The last truly awesome book I read was Steppenwolf by Hermann Hesse. When I finished it, I felt hollow. That book has been in my mind daily since I finished it a few weeks ago. Everything relates back to it. Every time I laugh, every time I cry, every time I feel anything, I think of that novel. I think about the issues that arise from self-abasement. I think about just going with the flow instead of being so uptight all the time. I think about the parts of myself that I’m tempted to suppress. I think about the nature of half-truths, and the tragic hero of Nietzschean thought, and personal destiny.
The most awesome book I’ve ever read, a book that literally changed my life, was The Crisis of the Modern World by Rene Guenon. I can’t recommend it to anyone because I think it’s pretty much utter crap, but I can’t deny that it was a book that had a profound impact on me. Reading it is what caused my interests in philosophy, metaphysics, theology, comparative religions, and geopolitics to really sink their roots into the ground.
Right from the beginning, I thought the book was ridiculous. It tried to assert some “crisis of humanity” without providing any distinct factual support. Crudely paraphrased, Guenon said that people nowadays don’t care about God, and so by extension, they don’t care about Truth. All “progress” is actually a farce because people are focused on things that don’t matter, temporal things, material things, things that will pass away. He said that the truly progressive people were the people from Medieval Europe, caste-observing India, and other traditional, devoutly religious societies throughout history. He also asserted that the Italian Renaissance wasn’t a period of innovation, renewal, and beauty, but a perversion of old truths.
I couldn’t believe what I was reading when I first picked it up. I thought it was laughable and ridiculous. I was especially irritated because this intellectual wasn’t using any data to back up any of his claims. He just used stories and references to various religious texts. But I was intrigued by the fact that he seemed to know so much about Hinduism and Christianity and world history. I was intrigued by his comparisons of the major world religions. The ideas he was presenting seemed stupid to me, but Guenon himself didn’t seem stupid at all.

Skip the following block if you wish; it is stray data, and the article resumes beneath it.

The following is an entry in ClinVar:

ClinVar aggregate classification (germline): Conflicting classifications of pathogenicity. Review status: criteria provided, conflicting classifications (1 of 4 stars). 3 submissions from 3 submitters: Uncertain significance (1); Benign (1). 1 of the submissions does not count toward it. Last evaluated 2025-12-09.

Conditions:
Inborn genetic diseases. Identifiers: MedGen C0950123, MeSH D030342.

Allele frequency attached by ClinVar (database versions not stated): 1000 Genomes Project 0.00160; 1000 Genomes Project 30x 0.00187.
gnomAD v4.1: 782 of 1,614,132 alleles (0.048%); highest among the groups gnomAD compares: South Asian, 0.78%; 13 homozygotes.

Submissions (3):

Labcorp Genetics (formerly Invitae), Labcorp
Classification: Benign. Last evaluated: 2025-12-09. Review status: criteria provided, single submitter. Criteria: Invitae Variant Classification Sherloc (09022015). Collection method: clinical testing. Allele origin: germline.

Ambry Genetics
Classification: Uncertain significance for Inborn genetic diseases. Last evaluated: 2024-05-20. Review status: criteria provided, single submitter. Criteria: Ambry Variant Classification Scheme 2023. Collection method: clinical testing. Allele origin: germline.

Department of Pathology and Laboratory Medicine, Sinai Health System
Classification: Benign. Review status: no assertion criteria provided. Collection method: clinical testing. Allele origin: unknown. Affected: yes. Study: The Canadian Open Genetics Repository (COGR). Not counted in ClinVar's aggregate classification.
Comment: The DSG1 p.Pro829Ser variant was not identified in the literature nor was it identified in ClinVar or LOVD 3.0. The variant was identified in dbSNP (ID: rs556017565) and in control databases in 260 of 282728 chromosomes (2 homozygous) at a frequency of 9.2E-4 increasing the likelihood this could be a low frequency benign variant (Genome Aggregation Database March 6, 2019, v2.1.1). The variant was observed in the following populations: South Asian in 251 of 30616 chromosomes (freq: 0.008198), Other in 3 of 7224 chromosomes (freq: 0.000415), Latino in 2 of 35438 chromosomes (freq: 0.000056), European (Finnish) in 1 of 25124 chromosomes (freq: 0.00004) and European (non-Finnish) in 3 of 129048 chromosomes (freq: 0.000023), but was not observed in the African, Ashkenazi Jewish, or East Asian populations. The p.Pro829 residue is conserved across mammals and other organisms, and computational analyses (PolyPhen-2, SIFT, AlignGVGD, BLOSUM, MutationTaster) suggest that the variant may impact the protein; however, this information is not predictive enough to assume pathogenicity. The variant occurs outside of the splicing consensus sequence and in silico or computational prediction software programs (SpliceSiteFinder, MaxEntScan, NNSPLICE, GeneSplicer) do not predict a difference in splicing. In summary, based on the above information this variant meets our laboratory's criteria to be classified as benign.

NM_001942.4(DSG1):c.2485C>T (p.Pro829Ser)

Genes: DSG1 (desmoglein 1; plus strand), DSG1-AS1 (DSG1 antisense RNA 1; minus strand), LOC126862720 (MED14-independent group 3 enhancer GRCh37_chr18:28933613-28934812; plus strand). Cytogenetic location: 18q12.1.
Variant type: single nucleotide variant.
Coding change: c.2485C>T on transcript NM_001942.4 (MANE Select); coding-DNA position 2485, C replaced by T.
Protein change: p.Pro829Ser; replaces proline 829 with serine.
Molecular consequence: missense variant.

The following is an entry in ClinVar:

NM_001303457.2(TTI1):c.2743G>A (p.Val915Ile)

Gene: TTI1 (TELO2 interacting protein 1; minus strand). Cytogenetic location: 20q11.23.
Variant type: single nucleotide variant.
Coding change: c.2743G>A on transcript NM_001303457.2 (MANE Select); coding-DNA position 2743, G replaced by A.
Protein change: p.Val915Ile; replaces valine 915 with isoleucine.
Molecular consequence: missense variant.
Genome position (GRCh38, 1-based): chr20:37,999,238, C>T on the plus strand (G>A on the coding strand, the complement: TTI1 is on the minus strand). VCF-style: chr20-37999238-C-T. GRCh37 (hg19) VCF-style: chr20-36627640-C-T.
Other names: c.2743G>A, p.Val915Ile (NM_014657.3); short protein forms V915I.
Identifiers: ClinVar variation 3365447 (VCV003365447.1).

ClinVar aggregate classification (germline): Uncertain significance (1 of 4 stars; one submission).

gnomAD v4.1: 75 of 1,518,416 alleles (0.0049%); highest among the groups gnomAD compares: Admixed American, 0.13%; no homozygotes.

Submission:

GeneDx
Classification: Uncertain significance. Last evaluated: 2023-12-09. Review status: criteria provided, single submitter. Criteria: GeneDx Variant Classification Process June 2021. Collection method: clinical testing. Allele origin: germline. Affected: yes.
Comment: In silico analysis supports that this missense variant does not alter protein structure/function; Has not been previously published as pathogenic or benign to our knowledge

And eventually I realized that the reason he wasn’t using “acceptable data” to prove his claims was because he didn’t believe in it. Guenon believed that “profane science” is distorted and unreliable. So he was operating under a different paradigm. He argued on a different kind of field.
When that finally clicked, I became obsessed with reading the works of the prominent thinkers from this “Perennialist school”. I was excited by the change in paradigm, the change in worldview. I still really like the works of Seyyed Hossein Nasr and William Stoddart. But overall, I think the school itself and most of the ideas that come out of it are too pessimistic, too cynical, and full of half-truths. I think they’re wrong. But I’m so thankful that I got wrapped up in their ideas for the years that I was because of the doors that it opened for me. It caused me to question assumptions I had, it caused me to ask questions, it taught me to dig deeper and think harder. Reading that one book thrust me into a journey of Truth seeking. It was a truly awesome book. The most awesome book I’ve ever read.
My quest to read more awesome books
The best books are the ones that stretch us and inspire us and change us. We read to learn and grow. We read to expand our view of the world. And we can never really predict how important a book will be for us until after we’ve finished it.
I have a sort of funny way of assessing whether a book is good or bad, but I stand by it. Books that leave me with little or nothing new are bad. Books that give me something to mull over, books that stretch my mind and value and assumptions are good. The truly awesome books are what I seek when I’m filling my Goodreads lists with new things to check out. I can’t wait to see what life-changing book I’ll pick up next.